Marshall says that if his beloved Boston Red Sox had signed Bonds (and after David Ortiz was injured mid-season, a few people in the media floated the idea), he would have forsworn the Red Sox until they brought in new management. I guess the queasy feeling would just be too much for him.
The real question is why is that queasy feeling there to begin with? For that, I turn to another psychological theory, this one by Abraham Maslow, on the hierarchy of human needs. Maslow’s theory says that human being are ultimately striving for what he termed “self-actualization”, a term that he reserved for such “peak experiences” as mystical commuinion with the divine. Interpreted more broadly, and in the context of baseball, we might say that the peak experience in baseball is winning the World Series. Not coincidentally, that’s everyone’s stated goal at the beginning of every season (and I don’t believe them for a minute… but that’s another chapter). Before getting to those peak experiences, humans have to take care of other needs first, and in a specific order.
The first needs are for things like food and air. The second is for safety, both immediate (no one around trying to hurt me) and future (financial security). Then, comes the need for love and then respect and admiration. The needs have to be filled in this order, according to Maslow’s theory. Only after fulfilling all four can those peak experiences be pursued. Think about it. If you don’t have food, you don’t care what it looks like to other people, you find food. But if you do have food (and security), you begin to think more about what other people think about you. All 30 teams surely wanted to win a World Series last year, but apparently all of them decided that the loss of respectability wasn’t worth it. So teams actually did the strangely counter-intuitive action of refusing to sign someone who would have brought them closer to their stated goal and the fans celebrated them for it.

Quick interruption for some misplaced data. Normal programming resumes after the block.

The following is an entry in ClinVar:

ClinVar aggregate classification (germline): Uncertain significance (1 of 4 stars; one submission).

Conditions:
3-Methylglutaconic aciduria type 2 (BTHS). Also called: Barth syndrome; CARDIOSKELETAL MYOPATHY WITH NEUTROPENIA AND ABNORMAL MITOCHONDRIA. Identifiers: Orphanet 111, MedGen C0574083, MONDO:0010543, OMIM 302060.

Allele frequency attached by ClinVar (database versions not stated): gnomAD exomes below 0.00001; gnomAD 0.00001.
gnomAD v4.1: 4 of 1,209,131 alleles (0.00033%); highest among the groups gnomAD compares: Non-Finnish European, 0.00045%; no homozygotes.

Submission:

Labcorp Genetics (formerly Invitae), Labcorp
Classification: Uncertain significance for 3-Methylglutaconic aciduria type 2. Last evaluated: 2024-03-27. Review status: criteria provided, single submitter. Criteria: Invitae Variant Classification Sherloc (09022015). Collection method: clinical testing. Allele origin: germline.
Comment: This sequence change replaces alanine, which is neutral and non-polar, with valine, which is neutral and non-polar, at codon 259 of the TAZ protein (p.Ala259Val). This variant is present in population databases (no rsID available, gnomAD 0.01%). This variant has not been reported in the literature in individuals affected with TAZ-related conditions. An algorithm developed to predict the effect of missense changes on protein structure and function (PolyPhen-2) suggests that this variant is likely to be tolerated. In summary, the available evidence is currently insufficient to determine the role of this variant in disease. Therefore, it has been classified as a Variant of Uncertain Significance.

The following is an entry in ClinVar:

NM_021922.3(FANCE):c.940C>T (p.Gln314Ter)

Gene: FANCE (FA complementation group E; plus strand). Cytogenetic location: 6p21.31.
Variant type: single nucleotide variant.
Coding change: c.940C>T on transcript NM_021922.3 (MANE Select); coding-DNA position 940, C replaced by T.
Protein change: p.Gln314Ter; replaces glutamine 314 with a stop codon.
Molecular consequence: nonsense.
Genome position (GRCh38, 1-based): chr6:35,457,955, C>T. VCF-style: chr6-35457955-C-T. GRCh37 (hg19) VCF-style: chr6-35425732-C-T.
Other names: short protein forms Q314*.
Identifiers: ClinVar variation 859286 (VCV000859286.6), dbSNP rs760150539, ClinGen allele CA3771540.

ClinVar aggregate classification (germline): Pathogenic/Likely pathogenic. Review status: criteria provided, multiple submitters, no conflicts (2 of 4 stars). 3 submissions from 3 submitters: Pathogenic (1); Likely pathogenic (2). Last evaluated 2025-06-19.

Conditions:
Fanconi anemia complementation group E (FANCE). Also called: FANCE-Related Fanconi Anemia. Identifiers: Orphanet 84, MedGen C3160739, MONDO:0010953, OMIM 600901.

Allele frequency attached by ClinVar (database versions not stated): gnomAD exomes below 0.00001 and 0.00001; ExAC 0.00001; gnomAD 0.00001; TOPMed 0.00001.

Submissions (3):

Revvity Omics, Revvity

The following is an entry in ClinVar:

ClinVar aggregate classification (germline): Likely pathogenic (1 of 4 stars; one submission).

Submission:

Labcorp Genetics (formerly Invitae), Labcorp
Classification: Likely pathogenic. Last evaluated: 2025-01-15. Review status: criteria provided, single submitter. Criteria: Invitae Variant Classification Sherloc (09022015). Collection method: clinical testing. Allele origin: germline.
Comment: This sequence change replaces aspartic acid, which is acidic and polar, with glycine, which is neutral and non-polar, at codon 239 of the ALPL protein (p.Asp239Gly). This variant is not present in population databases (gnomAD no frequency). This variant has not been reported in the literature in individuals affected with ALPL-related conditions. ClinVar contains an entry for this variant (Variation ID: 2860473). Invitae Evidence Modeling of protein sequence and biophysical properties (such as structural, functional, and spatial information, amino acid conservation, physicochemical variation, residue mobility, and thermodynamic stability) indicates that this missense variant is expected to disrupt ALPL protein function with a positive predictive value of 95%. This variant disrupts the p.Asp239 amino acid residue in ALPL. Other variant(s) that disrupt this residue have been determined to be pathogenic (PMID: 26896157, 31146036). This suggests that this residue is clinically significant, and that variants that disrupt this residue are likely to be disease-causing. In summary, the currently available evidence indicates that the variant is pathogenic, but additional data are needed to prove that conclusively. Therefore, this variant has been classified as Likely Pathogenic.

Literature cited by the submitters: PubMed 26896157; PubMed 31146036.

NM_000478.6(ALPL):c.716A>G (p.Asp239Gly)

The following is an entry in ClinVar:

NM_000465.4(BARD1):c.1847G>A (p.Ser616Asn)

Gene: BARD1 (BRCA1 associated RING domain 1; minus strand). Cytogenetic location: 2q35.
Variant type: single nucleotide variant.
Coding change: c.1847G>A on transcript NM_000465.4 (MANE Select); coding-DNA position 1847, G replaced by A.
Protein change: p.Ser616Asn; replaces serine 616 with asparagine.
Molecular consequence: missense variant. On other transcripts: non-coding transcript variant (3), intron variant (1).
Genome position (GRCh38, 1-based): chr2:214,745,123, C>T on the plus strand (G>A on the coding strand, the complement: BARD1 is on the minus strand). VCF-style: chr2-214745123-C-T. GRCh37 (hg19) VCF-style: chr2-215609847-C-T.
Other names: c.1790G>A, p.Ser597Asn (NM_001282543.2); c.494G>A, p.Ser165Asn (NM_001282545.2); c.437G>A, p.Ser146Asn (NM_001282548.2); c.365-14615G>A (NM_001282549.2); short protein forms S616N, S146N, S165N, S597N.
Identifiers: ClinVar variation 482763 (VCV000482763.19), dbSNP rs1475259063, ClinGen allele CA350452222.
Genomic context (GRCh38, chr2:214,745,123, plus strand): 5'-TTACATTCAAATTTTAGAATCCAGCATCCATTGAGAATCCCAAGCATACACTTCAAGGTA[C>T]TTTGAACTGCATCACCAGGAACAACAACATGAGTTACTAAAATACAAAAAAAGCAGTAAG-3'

Perhaps under different circumstances, a team owner/GM/decision maker might have figured that they had enough esteem from elsewhere that they wouldn’t mind the bad press. It didn’t happen, clearly. But it might have. And certainly some of the fans of the team would have decieded that rooting for a cheater just wasn’t something that they could have their friends catch them doing (although I’m guessing that there would have been a lot of subterranean fans …) Some of them, on the other hand, might not have felt that their needs were being threatened and cheered openly and proudly.
I suppose that whether winning at all costs is ethically permissible is a question for the philosophers. Frankly, I was never much on the subject of philosophy… it always seemed to be a game that ended in a standstill with both sides having large words to justify their positions and their upset stomachs. But I would put forward that teams weren’t thinking about their duty to the American culture. It’s much more base than that. I’d say that they were more thinking with their stomachs, and it was simply a matter that none of the teams who would have benefitted from Bonds*’s presence could stomach having Barry Bonds* on their team.